LOE Foundations helped my DD with raising awareness with speech articulation and different sounds in vowels especially. We went through AAR level 1 before LOE Foundations and LOE Foundations was a much better fit for us and caused less frustration over all than AAR. I was also remediating problems with reading that arrived from a combination of vision problems and guessing after a year in public school with the vision problems. She has made leaps and bounds in progress and we are near the end of level B in LOE Foundations and her confidence has increased so much. Her favorite books to read right now are not part of our curriculum and so I actually use things I learned from the book How to Teach a Child to Read With Children’s Books to teach her words that she hasn’t learned the phonics yet to sound out on her own. I also use things I learned in that book while reading books to the kids many times. Even though I haven’t used it exclusively, I found it to be a good investment for us.
I am looking for a new reading program. Can you tell me why you like BJU better than AAR? We currently use AAR level 2 but my daughter wants to switch away from it.
I’m using the Reading Eggs program online with my 4 year old. I appreciate the review of previously learned sounds/words while gently introducing new sounds/words. I put the information he learns on sentence strips in my pocket chart so we can review throughout the day. It’s been a little tough for him to transfer the information he learns on Reading Eggs to actual books, but he keeps improving
Not sure if you meant to reply to me. I did not really like BJU reading. It was confusing for my daughter after using AAR. The way the teach phonics is different and my daughter didn’t get it. I didn’t really get it either honestly. AAR teaches it in a much simpler easier way to understand. I love BJU english and will use it in third grade. I am going to us AAR 3 and supplement with more readers. I really haven’t found a program I like for reading better than AAR. I am thinking about using the A beka readers. You might want to check out their language arts program.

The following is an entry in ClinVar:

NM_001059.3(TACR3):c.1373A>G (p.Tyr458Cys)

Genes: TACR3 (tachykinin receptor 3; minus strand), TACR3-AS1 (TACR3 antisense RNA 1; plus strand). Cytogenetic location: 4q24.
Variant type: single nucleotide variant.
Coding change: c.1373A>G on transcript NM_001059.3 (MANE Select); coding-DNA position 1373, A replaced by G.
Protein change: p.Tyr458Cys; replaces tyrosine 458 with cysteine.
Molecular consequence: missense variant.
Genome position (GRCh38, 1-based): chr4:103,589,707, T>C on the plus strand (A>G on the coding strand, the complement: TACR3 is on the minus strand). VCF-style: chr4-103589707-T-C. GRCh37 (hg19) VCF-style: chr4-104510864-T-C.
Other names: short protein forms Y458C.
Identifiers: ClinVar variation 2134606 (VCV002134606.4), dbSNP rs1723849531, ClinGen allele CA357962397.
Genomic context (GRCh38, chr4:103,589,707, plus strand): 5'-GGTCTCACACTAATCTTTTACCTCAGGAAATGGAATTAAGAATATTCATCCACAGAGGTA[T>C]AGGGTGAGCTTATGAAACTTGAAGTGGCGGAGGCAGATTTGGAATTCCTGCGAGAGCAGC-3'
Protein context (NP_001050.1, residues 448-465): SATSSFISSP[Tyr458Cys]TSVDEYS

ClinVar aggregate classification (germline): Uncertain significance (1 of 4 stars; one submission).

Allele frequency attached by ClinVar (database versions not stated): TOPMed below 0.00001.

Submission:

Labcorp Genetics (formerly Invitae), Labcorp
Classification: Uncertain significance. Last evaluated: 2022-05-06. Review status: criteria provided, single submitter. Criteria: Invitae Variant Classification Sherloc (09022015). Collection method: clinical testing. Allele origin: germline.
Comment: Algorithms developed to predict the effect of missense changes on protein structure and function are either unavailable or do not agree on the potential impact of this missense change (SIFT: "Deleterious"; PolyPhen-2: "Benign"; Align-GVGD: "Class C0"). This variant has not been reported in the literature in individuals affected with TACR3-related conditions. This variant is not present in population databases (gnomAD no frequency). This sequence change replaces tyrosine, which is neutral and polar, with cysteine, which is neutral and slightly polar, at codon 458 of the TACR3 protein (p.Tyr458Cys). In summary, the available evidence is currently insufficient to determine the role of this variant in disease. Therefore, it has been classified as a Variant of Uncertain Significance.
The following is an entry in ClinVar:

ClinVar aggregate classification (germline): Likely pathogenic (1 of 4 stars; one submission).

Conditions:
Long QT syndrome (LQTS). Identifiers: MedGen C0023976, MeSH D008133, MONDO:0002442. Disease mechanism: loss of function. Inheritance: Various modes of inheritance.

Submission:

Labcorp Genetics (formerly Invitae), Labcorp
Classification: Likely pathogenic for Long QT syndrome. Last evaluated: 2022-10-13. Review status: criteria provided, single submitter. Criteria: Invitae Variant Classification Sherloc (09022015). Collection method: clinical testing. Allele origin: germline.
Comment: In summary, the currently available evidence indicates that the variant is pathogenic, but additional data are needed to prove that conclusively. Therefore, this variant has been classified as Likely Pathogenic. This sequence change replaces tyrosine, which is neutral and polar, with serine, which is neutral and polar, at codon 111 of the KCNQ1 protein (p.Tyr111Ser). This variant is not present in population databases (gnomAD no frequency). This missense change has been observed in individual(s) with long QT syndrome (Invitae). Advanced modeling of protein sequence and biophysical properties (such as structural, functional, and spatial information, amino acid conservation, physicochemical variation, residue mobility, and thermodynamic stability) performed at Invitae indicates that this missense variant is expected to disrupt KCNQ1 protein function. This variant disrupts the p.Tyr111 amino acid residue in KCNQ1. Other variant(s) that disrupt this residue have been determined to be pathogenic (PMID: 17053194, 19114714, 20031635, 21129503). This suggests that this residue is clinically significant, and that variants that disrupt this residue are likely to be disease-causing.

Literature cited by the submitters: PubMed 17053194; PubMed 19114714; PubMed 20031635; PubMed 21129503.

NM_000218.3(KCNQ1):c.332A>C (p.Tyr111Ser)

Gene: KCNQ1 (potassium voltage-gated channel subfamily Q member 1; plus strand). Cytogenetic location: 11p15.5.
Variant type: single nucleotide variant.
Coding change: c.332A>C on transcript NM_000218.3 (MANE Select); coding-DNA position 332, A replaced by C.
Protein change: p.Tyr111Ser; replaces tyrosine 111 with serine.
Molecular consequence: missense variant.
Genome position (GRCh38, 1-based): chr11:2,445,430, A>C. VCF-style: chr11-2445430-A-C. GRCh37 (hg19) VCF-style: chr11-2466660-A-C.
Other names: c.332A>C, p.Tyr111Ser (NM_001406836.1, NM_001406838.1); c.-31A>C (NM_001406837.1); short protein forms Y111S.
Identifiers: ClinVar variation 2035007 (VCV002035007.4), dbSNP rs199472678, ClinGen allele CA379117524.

Use Erika‘s curriculum it’s fantastic
Sadly, this is not available anymore.
I have a different approach to homeschooling and studies in general. I usually pick topics according to my kids’ level of understanding, and luckily they quickly grasp high-level concepts. My younger son is nine years old. His curriculum involves a lot of playing, fun activities, and online flashcards. Apart from that, I encourage him to study novels, to develop a reading habit. After finishing it, I expect him to write a summary of 300 words and 1000-1500 words to help nurture both concise and long-essay writing.
The elder son is 14 years old. His curriculum is more intense involving essential texts and practicals. I usually make him pick popular highschool textbooks and expect him to read it. The reading is usually followed by internet resources (videos) and some primary text reading. To understand the mechanics of locomotives and the hardware of systems, we sit together and dismantle bikes and computers. I’ve found this to be very effective. And post-dinner, we do a roundup and discussion on the novels we have studied. Each of us discusses the plot and characters and then watch well made classic movies before we hit the bed.